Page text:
> With the invention of the JT65 protocols, thousands of Amateur Radio
> stations running a Single Yagi 2-meter antennas, now have access to the Moon
> and EME contacts.
> To make a contact on Moon bounce, the "Total Antenna Gain" from both
> stations is added up  and will need to be in the approximate range of 25-30
> dBd.  With this gain and the average transmitter power of (100-400 watts)
> you will have a 10-20+ percent chance of completing a 2-way EME JT65B link,
> with another station.
> Note: There are many other factures used in EME gain calculations.  For
> simplicity, we will just focus on the antenna Gain.
> The amount of Total Antenna Gain required depends on the mode you wish to
> use.  The wider the mode, the more gain that is required.  The mode JT65B is
> a very narrow mode and requires less gain.  I am not going to go over all of
> the details of JT65 in this article, look it up.
> Gain required by mode: (All values are approximate)
> JT65	28-30 dBd (1-Yagi + 4-Yagi)
> CW	30-40 dBd (4-Yagi + 4-Yagi)
> SSB	40-50 dBd (8-Yagi + 8-Yagi)
> FM	60-70 dBd (16 + 24) Guess
> The Mode JT65B requires approximately 30 dB of Total Antenna Gain for an EME
> contact.
> If we assume the average 12-element 2-Meter Yagi has 10.5 dBd (round to 11
> for easy math) of  "Element Gain", then the more Yagi's you stack, the more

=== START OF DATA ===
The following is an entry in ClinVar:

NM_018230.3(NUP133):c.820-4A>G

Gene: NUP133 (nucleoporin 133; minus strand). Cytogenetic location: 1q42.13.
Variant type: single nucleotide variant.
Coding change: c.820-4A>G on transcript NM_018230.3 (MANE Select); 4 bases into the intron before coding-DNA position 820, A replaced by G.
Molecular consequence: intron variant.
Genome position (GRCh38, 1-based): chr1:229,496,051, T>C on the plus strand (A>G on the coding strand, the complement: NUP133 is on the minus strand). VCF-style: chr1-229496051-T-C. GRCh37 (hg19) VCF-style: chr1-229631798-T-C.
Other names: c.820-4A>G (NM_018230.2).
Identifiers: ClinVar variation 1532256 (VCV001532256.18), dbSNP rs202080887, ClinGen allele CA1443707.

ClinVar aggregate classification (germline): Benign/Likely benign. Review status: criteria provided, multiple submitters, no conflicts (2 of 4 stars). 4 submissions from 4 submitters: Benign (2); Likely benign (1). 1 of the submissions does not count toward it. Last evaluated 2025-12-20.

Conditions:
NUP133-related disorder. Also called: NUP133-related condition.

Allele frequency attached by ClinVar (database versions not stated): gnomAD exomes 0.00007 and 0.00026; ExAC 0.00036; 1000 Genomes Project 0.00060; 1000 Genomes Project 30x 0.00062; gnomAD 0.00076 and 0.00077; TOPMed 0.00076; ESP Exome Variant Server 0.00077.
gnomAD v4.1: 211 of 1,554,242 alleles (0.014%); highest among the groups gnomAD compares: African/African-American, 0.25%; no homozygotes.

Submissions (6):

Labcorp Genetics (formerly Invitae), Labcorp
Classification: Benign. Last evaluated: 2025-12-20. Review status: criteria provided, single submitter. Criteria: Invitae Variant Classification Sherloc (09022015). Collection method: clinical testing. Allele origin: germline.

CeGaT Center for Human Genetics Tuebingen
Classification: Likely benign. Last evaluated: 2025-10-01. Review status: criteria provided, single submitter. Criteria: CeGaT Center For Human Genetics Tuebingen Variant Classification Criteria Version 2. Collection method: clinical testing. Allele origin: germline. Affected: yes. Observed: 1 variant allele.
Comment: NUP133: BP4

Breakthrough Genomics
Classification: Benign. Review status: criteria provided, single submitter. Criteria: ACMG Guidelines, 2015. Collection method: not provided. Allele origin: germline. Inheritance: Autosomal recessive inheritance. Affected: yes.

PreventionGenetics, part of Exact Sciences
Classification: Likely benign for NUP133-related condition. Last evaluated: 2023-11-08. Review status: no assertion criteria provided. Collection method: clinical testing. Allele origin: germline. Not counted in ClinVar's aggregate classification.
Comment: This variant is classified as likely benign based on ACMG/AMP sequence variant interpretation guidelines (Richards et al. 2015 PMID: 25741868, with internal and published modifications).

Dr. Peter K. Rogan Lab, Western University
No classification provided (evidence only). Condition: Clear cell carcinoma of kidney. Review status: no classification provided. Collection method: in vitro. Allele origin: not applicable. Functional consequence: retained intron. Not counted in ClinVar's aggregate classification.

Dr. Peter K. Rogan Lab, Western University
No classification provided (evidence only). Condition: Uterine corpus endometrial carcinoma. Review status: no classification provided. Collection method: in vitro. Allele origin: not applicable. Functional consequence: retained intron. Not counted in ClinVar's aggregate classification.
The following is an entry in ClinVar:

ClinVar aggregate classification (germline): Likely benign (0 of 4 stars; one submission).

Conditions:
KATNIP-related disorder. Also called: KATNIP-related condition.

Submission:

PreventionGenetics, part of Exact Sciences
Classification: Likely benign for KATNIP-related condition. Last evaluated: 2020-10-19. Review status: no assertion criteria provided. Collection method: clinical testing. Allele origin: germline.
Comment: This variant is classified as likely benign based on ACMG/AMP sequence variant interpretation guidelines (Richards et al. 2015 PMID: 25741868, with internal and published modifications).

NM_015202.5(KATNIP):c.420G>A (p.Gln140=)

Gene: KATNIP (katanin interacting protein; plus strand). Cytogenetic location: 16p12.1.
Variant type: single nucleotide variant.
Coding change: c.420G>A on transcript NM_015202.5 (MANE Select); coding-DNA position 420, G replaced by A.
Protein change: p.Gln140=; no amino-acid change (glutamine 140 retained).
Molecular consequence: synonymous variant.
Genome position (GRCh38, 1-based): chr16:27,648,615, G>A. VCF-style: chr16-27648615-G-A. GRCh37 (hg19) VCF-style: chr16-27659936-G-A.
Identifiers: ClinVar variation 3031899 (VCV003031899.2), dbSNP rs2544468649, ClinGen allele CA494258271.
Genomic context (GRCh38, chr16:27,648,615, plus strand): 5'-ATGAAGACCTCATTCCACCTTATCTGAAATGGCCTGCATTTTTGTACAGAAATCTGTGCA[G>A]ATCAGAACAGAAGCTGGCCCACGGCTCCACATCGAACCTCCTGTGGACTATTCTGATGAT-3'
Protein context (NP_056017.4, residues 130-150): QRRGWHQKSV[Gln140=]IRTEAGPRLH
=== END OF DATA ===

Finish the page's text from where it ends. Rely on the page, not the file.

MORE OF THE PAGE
> gain you will have.  In EME lingo, 1x12 means, you have One Yagi, with 12
> elements,  4x12 means you have a stack of 4 yagis with 12 elements each (48
> elements total) and an approximate gain of 17 dBd.
> 1-Yagi = 11 dBd
> 2-Yagi = 14 dBd
> 4-Yagi = 17 dBd
> 8-Yagi = 20 dBd
> 16-Yagi = 23 dBd
> 32-Yagi = 26 dBd
> 64-Yagi = 29 dBd  (W5UN)
> A Single-Yagi station  (11 dBd) calling a 4-Yagi (17 dBd) station will have
> approximately 28 dBd Total Antenna Gain.  The 4xYagi stations are very
> common on JT56B EME.
> Let's go back to the Arrow Antenna:
> We need 30 dBd of total antenna gain.
> The Arrow antenna has 4.5 dBd.
> The Arrow also has a Maximum power limitation of 150 watts (10 watts if hand
> held).
> If you are running the maximum 150 watts  on your Arrow antenna, you should
> be able to work stations with 32 to 64 Yagi's.  There are not very many 64
> Yagi stations out there, however Dave W5UN has been active on JT65 EME
> recently.
> If you want more of a challenge, you can try QRP at 5 watts and your Arrow
> antenna.
> Reducing you power from 150 watts to 5-10 watts, will reduce your
> performance by 12 db.
> To compensate for the reduce power, you will just need to find a station
> with a bigger antenna.
> There is another big gun on EME.  Two weeks ago, Arecibo was on EME, running
> CW, working EME stations on the 440 band.  The antenna used at Arecibo is a
> simple 1,000 foot dish.  The actual gain for 2-meters is not known, however
> I will assume it is more than 64-Yagi's.
> http://www.naic.edu/
> So here is your chance.  Make a schedule with Arecibo and go for QRP, EME,
> with a held Arrow antenna, or if you know of any good contacts at Arecibo,
> send me the data and I'll try to arrange a schedule and try it from my
> station.
> Other Hardware:
> A good Receiver Preamp (similar to ARR)
> http://www.advancedreceiver.com/
> A good SSB 2-meter Transceiver (the best ever made Yaesu FT-736R)
> http://www.xs4all.nl/~ketel/ham/ft736.htm
> Good Coax (RG-8 coax is 11 Millimeter coax.  That is ok for 50' EME runs,
> for longer runs use 12+ Millimeter coax)
> 73
> WF1F
> www.marexmg.org